Starhawk Review: Wild Space West
Starhawk, developed by LightBox as the spiritual successor of Warhawk, is a PS3 exclusive that does a lot of interesting things. I never played Warhawk and did stick to close to news or development of Starhawk so I did not now what exactly to expect from it beyond the beta gameplay. I was incredibly surprised to find that Starhawk is not only a solid game, but that it is an exceptional one thanks to the fundamental changes it makes to what has become the bog standard third person shooter. This makes it an extremely interesting game to play, despite not quite living up to the standard of some other major exclusive titles on the PS3.
The story of Starhawk revolves around a space wild west, where many factions and prospectors seek the much wanted "blue gold" or rift energy. You play as Emmett Graves, a prospector who lost his brother some years before the game begins. The story tries to draw itself against the idea of a broken family and a man seeking redemption for his failures in his past, but the characters are poorly explored, never develop and overall the entire storyline falls very limp. Emmett is a shallow, angry guy who is completely unlikeable and no other character amounts to anything of significance. The setting of the story is easily the most interesting aspect of the games narrative, with the western aesthetic blending wonderfully with the sci-fi trappings of the game. The whole concept of clinging to survival and your claim on a wild frontier is excellent in any setting, and Starhawk does provide a neat twist on just such a story. The biggest failure of the story is that it provides no immersion or explanation for this world, and gives you no reason to care about the characters or events of the game.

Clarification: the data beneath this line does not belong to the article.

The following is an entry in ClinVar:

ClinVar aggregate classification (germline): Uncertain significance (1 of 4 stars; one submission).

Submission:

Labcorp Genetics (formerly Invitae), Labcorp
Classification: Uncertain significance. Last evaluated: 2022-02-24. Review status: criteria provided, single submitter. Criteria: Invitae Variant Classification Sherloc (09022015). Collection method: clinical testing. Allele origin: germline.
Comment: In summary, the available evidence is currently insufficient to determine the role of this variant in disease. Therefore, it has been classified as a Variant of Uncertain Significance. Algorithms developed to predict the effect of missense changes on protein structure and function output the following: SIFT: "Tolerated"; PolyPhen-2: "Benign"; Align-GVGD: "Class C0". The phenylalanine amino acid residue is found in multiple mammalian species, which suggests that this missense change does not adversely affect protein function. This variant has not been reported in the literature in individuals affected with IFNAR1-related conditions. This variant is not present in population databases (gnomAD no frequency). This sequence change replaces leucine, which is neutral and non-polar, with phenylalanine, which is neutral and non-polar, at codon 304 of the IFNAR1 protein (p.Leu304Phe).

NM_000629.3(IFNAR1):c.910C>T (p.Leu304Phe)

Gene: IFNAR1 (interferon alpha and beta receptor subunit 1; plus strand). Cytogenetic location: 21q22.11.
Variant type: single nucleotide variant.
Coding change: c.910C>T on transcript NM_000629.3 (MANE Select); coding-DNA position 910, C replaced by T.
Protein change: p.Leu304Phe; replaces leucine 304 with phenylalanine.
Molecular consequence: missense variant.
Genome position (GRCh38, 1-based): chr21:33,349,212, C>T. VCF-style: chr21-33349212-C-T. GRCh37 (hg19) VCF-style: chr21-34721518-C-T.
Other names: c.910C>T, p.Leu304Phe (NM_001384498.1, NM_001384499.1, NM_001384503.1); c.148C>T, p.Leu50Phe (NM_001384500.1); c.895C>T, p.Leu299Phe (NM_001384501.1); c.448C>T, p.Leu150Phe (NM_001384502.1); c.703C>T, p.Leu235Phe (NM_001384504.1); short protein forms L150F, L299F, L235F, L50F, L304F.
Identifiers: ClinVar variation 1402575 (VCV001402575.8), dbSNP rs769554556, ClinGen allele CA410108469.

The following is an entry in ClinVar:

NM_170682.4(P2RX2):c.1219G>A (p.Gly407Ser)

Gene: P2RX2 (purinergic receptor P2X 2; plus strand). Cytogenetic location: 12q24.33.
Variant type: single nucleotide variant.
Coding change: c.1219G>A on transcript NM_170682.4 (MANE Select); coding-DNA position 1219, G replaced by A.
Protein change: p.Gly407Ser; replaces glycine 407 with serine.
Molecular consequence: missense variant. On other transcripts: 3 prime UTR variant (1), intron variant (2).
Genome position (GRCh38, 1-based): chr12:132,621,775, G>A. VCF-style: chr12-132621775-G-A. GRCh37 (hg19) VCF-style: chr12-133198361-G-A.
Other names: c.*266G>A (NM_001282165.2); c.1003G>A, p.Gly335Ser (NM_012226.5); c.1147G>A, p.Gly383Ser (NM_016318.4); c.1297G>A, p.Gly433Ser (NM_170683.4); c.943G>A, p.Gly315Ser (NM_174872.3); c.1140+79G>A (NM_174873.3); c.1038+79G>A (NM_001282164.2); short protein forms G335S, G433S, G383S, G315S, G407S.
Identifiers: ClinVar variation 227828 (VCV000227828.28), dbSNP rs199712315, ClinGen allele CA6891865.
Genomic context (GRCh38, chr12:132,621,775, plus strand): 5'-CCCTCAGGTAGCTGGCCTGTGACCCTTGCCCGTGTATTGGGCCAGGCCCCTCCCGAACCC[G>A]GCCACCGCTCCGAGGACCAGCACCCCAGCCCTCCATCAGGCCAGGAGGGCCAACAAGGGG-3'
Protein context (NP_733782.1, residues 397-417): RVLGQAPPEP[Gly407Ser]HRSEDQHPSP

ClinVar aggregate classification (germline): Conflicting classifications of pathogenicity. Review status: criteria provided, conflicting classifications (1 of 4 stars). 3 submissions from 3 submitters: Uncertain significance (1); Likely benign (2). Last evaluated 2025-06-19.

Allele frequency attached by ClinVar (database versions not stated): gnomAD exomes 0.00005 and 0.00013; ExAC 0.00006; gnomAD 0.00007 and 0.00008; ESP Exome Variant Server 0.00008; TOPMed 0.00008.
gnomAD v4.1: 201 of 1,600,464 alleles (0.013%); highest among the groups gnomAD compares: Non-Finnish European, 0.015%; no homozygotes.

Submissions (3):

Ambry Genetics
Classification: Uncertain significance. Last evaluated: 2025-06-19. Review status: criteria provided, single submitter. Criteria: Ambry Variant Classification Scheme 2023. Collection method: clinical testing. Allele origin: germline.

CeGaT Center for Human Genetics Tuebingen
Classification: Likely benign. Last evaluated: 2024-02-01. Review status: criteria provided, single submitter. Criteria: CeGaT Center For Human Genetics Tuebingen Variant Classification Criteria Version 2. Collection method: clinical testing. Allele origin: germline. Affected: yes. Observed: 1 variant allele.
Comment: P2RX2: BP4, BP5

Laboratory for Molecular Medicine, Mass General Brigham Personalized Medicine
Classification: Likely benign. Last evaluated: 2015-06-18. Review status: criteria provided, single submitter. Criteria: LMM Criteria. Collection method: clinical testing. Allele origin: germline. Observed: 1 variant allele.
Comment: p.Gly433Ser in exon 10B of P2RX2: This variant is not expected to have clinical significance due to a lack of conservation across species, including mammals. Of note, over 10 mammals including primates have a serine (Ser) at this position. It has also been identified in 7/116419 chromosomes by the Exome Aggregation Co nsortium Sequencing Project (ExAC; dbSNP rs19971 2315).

Starhawk is a beautiful game visually. The fidelity of the graphics and their crisp clear look is extremely attractive, and it helps that the game is full of colour, avoiding being another brown gritty shooter. The wide open gorgeous skies really add to the feel of being on the frontier of civilisation, and the space battles reminded me of the one in Halo Reach, which was one of my favourite parts of that entire game. The character models are not wholly based in realism, having a cartoonish and slightly cell shaded look to them that enhances the appearance of the game. The level of detail is not up to the standards of the biggest games on the market, but the look and feel of the characters is strong. The animations are exaggerated and not unlike World of Warcraft to an extent. Starhawk manages to change its environments greatly as you progress through the campaign, with great variation between the rustic areas and the more industrial aesthetics. The differences between day and night is lovely, with a huge draw distance across huge levels being extremely impressive. The explosions and blasts from the weapons and combat of Starhawk are also exceptionally satisfying to see, with huge scale and lovely play with the games lighting effects, especially during the space sequences. The comic book like cutscenes are also really stylish in their presentation, and are far too good for the shallow and flimsy story on display.